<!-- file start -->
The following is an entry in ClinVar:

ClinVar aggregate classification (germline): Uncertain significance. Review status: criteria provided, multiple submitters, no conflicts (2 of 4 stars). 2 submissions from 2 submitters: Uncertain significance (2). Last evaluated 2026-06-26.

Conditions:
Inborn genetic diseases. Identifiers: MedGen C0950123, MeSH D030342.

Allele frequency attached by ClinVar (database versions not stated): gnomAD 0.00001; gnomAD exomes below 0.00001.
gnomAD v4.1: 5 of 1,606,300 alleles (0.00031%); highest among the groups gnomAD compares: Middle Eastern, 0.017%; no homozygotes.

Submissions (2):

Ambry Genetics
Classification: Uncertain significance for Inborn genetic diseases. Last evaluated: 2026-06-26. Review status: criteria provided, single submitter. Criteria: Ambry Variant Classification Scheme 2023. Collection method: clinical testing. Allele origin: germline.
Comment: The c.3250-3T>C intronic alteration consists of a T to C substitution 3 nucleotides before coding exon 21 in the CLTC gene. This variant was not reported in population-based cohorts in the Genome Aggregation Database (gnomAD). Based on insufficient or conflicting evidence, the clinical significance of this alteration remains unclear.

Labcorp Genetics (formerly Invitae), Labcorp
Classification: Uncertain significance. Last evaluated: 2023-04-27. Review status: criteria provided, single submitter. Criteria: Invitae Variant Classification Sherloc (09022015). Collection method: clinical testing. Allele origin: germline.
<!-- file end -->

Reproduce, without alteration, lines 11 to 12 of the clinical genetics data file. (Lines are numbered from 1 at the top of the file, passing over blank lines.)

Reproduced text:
Labcorp Genetics (formerly Invitae), Labcorp
Classification: Uncertain significance. Last evaluated: 2023-04-27. Review status: criteria provided, single submitter. Criteria: Invitae Variant Classification Sherloc (09022015). Collection method: clinical testing. Allele origin: germline.